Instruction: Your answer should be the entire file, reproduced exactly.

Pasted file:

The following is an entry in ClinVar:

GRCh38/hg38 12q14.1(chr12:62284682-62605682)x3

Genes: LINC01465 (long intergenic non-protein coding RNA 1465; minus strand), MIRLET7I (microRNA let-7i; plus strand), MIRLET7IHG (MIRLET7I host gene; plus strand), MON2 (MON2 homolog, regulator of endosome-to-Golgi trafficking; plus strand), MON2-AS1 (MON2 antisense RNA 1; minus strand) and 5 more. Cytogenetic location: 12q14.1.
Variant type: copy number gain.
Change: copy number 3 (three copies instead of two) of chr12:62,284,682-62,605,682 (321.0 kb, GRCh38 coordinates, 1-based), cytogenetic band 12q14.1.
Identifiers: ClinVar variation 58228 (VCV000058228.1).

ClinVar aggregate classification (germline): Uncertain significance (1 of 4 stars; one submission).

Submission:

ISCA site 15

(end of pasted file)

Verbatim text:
The following is an entry in ClinVar:

GRCh38/hg38 12q14.1(chr12:62284682-62605682)x3

Genes: LINC01465 (long intergenic non-protein coding RNA 1465; minus strand), MIRLET7I (microRNA let-7i; plus strand), MIRLET7IHG (MIRLET7I host gene; plus strand), MON2 (MON2 homolog, regulator of endosome-to-Golgi trafficking; plus strand), MON2-AS1 (MON2 antisense RNA 1; minus strand) and 5 more. Cytogenetic location: 12q14.1.
Variant type: copy number gain.
Change: copy number 3 (three copies instead of two) of chr12:62,284,682-62,605,682 (321.0 kb, GRCh38 coordinates, 1-based), cytogenetic band 12q14.1.
Identifiers: ClinVar variation 58228 (VCV000058228.1).

ClinVar aggregate classification (germline): Uncertain significance (1 of 4 stars; one submission).

Submission:

ISCA site 15